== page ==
5. Bill recognizes the role of Social Intermediaries and brings them under the category of Significant data fiduciaries.
  6. Bill recognizes the role of Guardian Fiduciaries in the form of websites serving content for children which can be misused.
  7. Bill recognizes the concept of “Measurable Compliance Standard” by a concept of a “Data Trust Score” and mandates its disclosure.
  8. Bill has reduced the criminal offences to just “Re-identification” and therefore removed the dangers inherent in the earlier draft.
  9. The concept of annual data audit by an external auditor is also a novel concept.
  10. Concept of a responsibility for grievance redressal is also welcome

Though there are a few typographical errors and minor corrections which can be made, over all it is not fair to demonize the new version of the Bill.

In fact I was pleasantly surprised to hear a discussion about this Bill in the US which highlighted several of the above novel features . A link to this discussion is provided below.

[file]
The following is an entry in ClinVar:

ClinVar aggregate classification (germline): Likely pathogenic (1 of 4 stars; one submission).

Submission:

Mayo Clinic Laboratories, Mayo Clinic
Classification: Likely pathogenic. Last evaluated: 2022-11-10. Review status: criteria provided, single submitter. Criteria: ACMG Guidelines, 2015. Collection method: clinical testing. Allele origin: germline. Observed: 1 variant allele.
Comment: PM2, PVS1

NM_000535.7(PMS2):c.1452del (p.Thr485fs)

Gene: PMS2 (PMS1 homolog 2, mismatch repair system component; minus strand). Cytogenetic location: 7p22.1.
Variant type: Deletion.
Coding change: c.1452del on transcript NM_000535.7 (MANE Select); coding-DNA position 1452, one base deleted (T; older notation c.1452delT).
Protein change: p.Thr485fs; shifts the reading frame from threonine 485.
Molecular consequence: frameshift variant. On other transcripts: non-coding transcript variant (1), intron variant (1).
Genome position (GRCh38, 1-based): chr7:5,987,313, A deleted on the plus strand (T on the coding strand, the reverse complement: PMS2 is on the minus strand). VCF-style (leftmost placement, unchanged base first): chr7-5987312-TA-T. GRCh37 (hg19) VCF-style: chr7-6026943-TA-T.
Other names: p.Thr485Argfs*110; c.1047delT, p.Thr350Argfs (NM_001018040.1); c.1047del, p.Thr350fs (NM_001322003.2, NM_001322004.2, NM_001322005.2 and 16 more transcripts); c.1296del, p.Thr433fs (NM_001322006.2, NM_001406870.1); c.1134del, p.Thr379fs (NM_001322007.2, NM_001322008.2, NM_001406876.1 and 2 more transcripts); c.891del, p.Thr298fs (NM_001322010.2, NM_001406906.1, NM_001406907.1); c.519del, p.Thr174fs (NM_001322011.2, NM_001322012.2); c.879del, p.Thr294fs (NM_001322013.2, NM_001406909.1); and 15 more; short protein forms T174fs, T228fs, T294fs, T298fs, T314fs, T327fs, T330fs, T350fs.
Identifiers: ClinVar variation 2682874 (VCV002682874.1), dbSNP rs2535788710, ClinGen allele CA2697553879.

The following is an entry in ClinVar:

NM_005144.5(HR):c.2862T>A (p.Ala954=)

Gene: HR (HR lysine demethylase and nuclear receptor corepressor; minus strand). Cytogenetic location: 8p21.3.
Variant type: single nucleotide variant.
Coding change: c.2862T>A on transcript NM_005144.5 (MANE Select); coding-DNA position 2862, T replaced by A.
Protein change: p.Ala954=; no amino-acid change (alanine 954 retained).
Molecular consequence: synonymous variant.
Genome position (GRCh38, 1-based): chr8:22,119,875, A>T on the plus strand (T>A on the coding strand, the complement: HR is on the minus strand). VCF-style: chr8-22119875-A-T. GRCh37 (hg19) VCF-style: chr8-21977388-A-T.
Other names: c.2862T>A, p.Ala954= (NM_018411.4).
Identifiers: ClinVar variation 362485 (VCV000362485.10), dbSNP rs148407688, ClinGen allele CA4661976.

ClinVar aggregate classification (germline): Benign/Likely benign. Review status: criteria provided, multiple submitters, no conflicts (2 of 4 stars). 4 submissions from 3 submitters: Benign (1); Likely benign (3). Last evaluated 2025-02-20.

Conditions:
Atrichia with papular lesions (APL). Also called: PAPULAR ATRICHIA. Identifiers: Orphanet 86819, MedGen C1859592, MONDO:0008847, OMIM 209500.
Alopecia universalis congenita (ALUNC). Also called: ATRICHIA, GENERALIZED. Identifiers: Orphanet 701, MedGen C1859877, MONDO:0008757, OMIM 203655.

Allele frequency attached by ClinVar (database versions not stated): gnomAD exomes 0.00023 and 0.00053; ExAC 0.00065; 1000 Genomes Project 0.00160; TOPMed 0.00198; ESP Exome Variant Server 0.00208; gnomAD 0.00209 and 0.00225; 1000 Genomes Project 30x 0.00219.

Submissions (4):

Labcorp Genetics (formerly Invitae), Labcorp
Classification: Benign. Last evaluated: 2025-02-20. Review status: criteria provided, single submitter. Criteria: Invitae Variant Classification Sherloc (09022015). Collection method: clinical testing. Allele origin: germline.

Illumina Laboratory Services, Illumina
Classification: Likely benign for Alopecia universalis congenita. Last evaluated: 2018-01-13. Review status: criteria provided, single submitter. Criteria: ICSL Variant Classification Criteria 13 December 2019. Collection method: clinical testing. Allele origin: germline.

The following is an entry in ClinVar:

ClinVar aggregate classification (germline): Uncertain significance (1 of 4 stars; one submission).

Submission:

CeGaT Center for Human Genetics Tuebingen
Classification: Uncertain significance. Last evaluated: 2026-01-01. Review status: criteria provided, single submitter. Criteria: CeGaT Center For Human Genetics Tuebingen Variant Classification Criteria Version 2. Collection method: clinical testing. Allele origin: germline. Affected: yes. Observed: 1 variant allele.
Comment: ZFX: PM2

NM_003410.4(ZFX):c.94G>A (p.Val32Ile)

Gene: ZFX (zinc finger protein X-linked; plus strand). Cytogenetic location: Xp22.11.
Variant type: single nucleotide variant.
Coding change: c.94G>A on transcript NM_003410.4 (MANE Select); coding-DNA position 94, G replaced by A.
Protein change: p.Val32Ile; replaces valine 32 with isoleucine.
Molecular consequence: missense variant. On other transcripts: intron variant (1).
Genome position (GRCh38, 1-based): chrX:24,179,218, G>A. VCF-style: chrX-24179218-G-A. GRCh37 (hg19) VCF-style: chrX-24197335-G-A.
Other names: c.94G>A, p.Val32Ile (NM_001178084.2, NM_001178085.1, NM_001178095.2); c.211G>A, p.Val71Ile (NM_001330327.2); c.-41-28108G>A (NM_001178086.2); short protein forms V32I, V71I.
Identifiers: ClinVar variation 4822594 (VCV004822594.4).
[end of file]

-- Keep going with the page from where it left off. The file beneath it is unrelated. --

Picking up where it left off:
Listen to this discussion

It is unfortunate that we in India donot have a positive attitude to recognize the positive features of the Bill.

The Indian Bill has decided to place lot of responsibilities with the DPA and most of the concerns we are seeing now are premature speculations that the DPA will not do its job. I think we need to look optimistically at the constitution of the DPA before the next round of criticisms if any.

One thing we can suggest is that the Government should put up the list of prospective candidates to be selected to the DPA in the public domain and enable a background verification with public participation so that only the most elite of the Data Protection experts get into this key board.

Naavi